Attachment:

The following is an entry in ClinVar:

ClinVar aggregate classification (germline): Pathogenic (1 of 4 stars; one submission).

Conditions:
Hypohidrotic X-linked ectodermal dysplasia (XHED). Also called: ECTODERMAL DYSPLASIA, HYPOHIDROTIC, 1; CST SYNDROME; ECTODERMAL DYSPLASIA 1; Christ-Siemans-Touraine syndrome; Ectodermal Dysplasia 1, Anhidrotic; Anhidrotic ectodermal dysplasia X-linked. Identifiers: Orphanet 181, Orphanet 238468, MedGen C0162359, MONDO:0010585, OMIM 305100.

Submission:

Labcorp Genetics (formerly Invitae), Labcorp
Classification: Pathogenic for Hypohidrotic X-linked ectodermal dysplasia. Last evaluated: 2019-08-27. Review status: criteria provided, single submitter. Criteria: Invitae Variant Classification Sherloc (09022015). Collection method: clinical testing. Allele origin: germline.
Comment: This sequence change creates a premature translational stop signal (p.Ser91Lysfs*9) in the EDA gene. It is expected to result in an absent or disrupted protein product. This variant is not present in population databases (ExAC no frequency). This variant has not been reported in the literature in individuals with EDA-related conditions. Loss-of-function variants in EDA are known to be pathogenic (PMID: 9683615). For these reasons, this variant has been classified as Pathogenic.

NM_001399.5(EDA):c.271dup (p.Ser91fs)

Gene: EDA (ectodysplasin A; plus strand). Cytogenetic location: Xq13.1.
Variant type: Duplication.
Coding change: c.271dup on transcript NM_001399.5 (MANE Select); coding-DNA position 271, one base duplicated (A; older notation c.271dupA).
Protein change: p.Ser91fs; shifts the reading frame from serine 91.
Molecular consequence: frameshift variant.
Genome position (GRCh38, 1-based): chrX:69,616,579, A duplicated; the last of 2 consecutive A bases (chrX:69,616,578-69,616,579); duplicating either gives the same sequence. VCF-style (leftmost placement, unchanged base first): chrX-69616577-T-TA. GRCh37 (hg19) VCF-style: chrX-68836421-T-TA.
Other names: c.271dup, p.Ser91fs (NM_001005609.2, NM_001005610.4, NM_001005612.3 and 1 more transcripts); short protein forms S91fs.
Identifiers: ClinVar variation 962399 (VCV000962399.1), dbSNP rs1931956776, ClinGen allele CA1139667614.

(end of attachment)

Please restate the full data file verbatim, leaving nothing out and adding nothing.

The following is an entry in ClinVar:

ClinVar aggregate classification (germline): Pathogenic (1 of 4 stars; one submission).

Conditions:
Hypohidrotic X-linked ectodermal dysplasia (XHED). Also called: ECTODERMAL DYSPLASIA, HYPOHIDROTIC, 1; CST SYNDROME; ECTODERMAL DYSPLASIA 1; Christ-Siemans-Touraine syndrome; Ectodermal Dysplasia 1, Anhidrotic; Anhidrotic ectodermal dysplasia X-linked. Identifiers: Orphanet 181, Orphanet 238468, MedGen C0162359, MONDO:0010585, OMIM 305100.

Submission:

Labcorp Genetics (formerly Invitae), Labcorp
Classification: Pathogenic for Hypohidrotic X-linked ectodermal dysplasia. Last evaluated: 2019-08-27. Review status: criteria provided, single submitter. Criteria: Invitae Variant Classification Sherloc (09022015). Collection method: clinical testing. Allele origin: germline.
Comment: This sequence change creates a premature translational stop signal (p.Ser91Lysfs*9) in the EDA gene. It is expected to result in an absent or disrupted protein product. This variant is not present in population databases (ExAC no frequency). This variant has not been reported in the literature in individuals with EDA-related conditions. Loss-of-function variants in EDA are known to be pathogenic (PMID: 9683615). For these reasons, this variant has been classified as Pathogenic.

NM_001399.5(EDA):c.271dup (p.Ser91fs)

Gene: EDA (ectodysplasin A; plus strand). Cytogenetic location: Xq13.1.
Variant type: Duplication.
Coding change: c.271dup on transcript NM_001399.5 (MANE Select); coding-DNA position 271, one base duplicated (A; older notation c.271dupA).
Protein change: p.Ser91fs; shifts the reading frame from serine 91.
Molecular consequence: frameshift variant.
Genome position (GRCh38, 1-based): chrX:69,616,579, A duplicated; the last of 2 consecutive A bases (chrX:69,616,578-69,616,579); duplicating either gives the same sequence. VCF-style (leftmost placement, unchanged base first): chrX-69616577-T-TA. GRCh37 (hg19) VCF-style: chrX-68836421-T-TA.
Other names: c.271dup, p.Ser91fs (NM_001005609.2, NM_001005610.4, NM_001005612.3 and 1 more transcripts); short protein forms S91fs.
Identifiers: ClinVar variation 962399 (VCV000962399.1), dbSNP rs1931956776, ClinGen allele CA1139667614.